4…Hungers..YENS

The word “yen”, meaning “urge”, has been around in English since the very early 1900s. It comes from the earlier word “yin” imported from Chinese, which was used in English to describe an intense craving for opium!

5…Banned pesticide..DDT

DDT is dichlorodiphenyltrichloroethane (don’t forget now!). DDT was used with great success to control disease-carrying insects during WWII, and when made available for use after the war it became by far the most popular pesticide. And then Rachel Carson published her famous book “Silent Spring”, suggesting there was a link between DDT and diminishing populations of certain wildlife. It was the public outcry sparked by the book, and reports of links between DDT and cancer, that led to the ban on the use of the chemical in 1972. That ban is touted as the main reason that the bald eagle was rescued from near extinction.

6…Send to the cloud..UPLOAD

In the world of computing, when one operates “in the cloud”, one’s files and key applications are not stored on one’s own computer, but rather are residing “in the cloud”, on a computer somewhere out on the Internet. I do 90% of my computing in the cloud. That way I don’t have to worry about backing up files, and I can operate from any computer if I have to …

8…Hotel dining room option..BREAKFAST BUFFET

Our word “buffet” comes from the French “bufet” meaning “bench, sideboard”. So, a buffet is a meal served from a “bufet”.

12…Certain explorer..SCUBA DIVER

The self-contained underwater breathing apparatus (SCUBA) was co-invented by celebrated French marine explorer Jacques Cousteau.

14…Chatted with, briefly..IMED

Even though instant messaging (sending IMs) has been around since the 1960s, it was AOL who popularized the term “instant message” in the eighties and nineties.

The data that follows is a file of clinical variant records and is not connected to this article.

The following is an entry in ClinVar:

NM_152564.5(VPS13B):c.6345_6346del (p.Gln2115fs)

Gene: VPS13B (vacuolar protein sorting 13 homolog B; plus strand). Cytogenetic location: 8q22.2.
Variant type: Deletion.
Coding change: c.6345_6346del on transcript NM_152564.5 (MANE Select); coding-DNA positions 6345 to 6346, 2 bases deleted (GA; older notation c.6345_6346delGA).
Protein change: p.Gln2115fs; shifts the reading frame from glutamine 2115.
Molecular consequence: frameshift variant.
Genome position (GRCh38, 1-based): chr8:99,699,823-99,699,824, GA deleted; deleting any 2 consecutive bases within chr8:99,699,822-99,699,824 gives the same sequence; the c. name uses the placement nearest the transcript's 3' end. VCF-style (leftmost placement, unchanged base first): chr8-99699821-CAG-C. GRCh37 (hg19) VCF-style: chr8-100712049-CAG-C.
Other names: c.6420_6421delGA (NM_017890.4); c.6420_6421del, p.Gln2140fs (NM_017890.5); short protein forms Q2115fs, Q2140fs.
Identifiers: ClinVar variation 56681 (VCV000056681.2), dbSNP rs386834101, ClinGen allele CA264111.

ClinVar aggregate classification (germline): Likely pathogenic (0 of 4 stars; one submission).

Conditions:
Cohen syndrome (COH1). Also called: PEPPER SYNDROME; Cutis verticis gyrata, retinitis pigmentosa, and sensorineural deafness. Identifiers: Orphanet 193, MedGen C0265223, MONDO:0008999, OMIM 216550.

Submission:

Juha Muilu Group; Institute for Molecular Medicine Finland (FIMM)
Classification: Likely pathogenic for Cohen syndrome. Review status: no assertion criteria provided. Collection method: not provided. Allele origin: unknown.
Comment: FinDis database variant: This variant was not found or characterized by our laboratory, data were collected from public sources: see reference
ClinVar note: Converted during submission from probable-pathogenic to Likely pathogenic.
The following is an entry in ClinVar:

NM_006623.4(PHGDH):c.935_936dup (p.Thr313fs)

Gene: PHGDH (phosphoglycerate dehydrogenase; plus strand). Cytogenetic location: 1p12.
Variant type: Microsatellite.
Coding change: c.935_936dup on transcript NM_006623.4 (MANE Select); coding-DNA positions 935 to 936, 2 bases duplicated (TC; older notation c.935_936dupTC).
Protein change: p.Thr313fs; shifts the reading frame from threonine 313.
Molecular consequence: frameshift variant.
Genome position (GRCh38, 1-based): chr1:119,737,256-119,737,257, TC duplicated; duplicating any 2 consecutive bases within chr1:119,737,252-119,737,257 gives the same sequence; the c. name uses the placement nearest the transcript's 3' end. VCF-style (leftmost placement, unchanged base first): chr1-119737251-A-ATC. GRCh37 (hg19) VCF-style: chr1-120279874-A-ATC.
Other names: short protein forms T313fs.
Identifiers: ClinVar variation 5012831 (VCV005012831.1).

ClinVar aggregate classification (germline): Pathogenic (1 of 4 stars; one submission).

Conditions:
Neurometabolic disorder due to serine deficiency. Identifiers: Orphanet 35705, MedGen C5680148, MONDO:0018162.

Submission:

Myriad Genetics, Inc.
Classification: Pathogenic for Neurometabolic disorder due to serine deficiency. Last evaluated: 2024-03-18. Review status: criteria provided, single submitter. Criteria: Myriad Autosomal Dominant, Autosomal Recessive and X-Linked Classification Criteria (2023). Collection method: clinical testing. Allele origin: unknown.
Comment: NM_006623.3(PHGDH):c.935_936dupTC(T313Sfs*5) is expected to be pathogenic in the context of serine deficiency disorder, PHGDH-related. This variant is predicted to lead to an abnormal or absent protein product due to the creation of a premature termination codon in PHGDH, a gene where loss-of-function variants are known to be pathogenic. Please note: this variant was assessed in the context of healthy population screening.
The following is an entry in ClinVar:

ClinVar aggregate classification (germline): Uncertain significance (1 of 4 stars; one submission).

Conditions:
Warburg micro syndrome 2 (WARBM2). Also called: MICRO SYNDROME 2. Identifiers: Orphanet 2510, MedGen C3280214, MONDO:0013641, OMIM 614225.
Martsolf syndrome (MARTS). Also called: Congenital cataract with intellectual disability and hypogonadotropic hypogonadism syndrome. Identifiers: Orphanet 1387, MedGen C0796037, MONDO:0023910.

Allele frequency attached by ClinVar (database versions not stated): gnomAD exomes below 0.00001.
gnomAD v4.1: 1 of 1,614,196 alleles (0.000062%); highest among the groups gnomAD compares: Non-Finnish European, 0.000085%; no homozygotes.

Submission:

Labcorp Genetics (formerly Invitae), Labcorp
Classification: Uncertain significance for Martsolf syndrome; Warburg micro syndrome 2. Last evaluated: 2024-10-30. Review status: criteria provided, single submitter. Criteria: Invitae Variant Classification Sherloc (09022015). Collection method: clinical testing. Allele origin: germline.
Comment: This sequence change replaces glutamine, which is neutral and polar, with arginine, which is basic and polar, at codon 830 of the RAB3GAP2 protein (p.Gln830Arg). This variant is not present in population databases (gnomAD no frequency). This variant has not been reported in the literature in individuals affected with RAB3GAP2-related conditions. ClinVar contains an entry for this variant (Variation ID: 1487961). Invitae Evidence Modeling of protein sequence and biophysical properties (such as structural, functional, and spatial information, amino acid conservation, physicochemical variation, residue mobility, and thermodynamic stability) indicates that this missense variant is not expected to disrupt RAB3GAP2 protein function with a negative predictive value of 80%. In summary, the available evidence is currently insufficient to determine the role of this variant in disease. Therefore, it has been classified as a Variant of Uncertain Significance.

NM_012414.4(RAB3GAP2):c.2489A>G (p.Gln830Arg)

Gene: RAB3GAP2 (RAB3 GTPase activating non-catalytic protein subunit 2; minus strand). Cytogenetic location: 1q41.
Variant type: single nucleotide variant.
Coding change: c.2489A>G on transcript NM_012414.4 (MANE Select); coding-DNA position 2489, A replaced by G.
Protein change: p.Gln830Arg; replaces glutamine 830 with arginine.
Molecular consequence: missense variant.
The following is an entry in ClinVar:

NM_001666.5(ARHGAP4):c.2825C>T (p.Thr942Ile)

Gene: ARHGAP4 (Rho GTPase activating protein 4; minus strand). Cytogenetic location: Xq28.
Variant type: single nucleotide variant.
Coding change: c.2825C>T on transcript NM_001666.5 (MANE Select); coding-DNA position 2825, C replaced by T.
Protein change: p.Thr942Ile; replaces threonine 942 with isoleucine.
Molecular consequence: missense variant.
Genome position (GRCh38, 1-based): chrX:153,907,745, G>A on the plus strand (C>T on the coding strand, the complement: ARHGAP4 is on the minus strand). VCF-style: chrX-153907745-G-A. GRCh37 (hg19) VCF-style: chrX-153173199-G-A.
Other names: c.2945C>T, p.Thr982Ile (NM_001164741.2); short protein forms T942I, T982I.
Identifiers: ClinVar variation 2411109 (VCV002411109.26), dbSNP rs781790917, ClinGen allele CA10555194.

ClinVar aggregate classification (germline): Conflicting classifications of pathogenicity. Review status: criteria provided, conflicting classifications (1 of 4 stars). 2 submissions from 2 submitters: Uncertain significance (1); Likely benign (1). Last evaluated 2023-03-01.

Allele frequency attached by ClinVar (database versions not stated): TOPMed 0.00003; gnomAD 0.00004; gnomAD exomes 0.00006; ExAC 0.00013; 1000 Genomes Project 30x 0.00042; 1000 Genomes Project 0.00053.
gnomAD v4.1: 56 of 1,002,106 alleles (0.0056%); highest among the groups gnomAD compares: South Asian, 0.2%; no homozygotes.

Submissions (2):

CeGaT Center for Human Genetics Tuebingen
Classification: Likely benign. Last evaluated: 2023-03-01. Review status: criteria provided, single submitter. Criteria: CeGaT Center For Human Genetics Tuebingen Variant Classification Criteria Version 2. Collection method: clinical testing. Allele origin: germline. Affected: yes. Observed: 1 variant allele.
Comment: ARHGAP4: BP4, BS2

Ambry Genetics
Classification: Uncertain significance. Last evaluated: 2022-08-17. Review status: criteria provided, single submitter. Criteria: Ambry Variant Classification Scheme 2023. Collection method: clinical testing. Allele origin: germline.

23…Texas-based tech giant..DELL

Dell, the computer manufacturer, is named after the company’s founder Michael Dell. Michael Dell started his company in his dorm room at college, shipping personal computers that were customized to the specific needs of his customers. He dropped out of school in order to focus on his growing business, a decision that I doubt he regrets. Michael Dell is now one of the richest people in the world.

25…2011 revolution locale..CAIRO

Cairo is the capital city of Egypt. It is the largest city on the continent of Africa and is nicknamed “The City of a Thousand Minarets” because of its impressive skyline replete with Islamic architecture. The name “Cairo” is a European corruption of the city’s original name in Arabic, “Al-Qahira”.

27…Sight from the Oval Office..ROSEBUSHES

Ellen Axson Wilson was President Woodrow Wilson’s first wife. She was the First Lady of the US for the first fifteen months of President Wilson’s term in office, until she died of Bright’s disease in 1914. It was Ellen Axson Wilson who established the famous White House Rose Garden.

33…Musée de l’Orangerie collection..MONETS

The Musée de l’Orangerie in Paris is an art gallery with a fabulous collection of impressionist and post-impressionist works. The original building was erected to shelter orange trees, hence the name. The museum holds a beautiful series of water-lily paintings by Monet in two wonderfully lit oval rooms.

34…2012 Nintendo debut..WII U

The Wii U video game console is the successor to Nintendo’s Wii. I’m wondering if “Wii U” is some sort of play on the pronouns “we you”? Maybe I just think too much …

36…Place to see Santa..MALL

Surprisingly, our word “mall”, meaning “shady walk” or “enclosed shopping space”, comes from the Italian for “mallet”. All of our shopping-style malls are named for “The Mall” in St. James’s Park in London. This tree-lined promenade was so called as it used to a famous spot to play the croquet-like game called “pall-mall”. The game derived its name from the Italian for ball (palla) and mallet “maglio”. The London thoroughfare called the Mall still exists, at one end of which is Buckingham Palace. Indeed, parallel to the Mall is a street called Pall Mall.

37…Cutlass competitors..GTOS

The Pontiac GTO was produced by GM from 1964 to 1974, and again by a GM subsidiary in Australia from 2004 to 2006. The original GTO’s design is credited to Pontiac chief engineer at the time John DeLorean, who later was found the DeLorean Motor Company.

When the Pontiac division of General Motors brought out the GTO muscle car, the Oldsmobile division responded with a beefed-up version of the Cutlass that was dubbed 4-4-2. The 4-4-2 designation indicated a four-barrel carburettor, a four-speed manual gearbox and dual exhausts.